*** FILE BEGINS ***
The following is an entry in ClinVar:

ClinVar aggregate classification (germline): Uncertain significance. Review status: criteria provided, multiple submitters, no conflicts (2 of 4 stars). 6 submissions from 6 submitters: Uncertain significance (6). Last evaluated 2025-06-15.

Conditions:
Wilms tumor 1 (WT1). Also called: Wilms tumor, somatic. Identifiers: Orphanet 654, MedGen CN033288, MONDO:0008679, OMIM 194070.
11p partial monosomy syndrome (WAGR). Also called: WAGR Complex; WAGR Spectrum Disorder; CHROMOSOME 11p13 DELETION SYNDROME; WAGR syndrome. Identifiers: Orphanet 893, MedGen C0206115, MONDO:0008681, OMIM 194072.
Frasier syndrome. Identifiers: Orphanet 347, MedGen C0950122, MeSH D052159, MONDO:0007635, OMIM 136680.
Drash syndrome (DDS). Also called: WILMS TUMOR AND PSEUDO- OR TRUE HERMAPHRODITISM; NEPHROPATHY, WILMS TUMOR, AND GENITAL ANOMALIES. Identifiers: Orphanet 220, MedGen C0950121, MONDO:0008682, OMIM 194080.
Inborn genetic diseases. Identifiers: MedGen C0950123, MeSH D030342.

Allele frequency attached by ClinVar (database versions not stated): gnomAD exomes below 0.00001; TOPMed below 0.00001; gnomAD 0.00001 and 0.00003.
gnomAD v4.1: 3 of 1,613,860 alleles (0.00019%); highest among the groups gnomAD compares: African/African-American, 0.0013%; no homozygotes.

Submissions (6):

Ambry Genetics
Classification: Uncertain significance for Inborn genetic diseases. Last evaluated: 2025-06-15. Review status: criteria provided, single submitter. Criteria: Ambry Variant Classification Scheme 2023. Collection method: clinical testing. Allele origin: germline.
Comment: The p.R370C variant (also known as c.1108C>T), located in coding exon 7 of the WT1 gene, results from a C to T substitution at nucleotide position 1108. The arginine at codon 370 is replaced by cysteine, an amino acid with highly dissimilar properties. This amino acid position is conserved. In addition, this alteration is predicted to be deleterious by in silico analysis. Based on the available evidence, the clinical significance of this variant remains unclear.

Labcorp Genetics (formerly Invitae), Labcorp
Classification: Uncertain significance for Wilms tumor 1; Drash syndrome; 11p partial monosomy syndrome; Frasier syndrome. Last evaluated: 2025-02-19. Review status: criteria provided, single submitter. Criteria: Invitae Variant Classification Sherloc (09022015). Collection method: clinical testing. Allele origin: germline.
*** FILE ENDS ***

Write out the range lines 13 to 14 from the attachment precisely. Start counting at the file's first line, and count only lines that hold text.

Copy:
Classification: Uncertain significance for Inborn genetic diseases. Last evaluated: 2025-06-15. Review status: criteria provided, single submitter. Criteria: Ambry Variant Classification Scheme 2023. Collection method: clinical testing. Allele origin: germline.
Comment: The p.R370C variant (also known as c.1108C>T), located in coding exon 7 of the WT1 gene, results from a C to T substitution at nucleotide position 1108. The arginine at codon 370 is replaced by cysteine, an amino acid with highly dissimilar properties. This amino acid position is conserved. In addition, this alteration is predicted to be deleterious by in silico analysis. Based on the available evidence, the clinical significance of this variant remains unclear.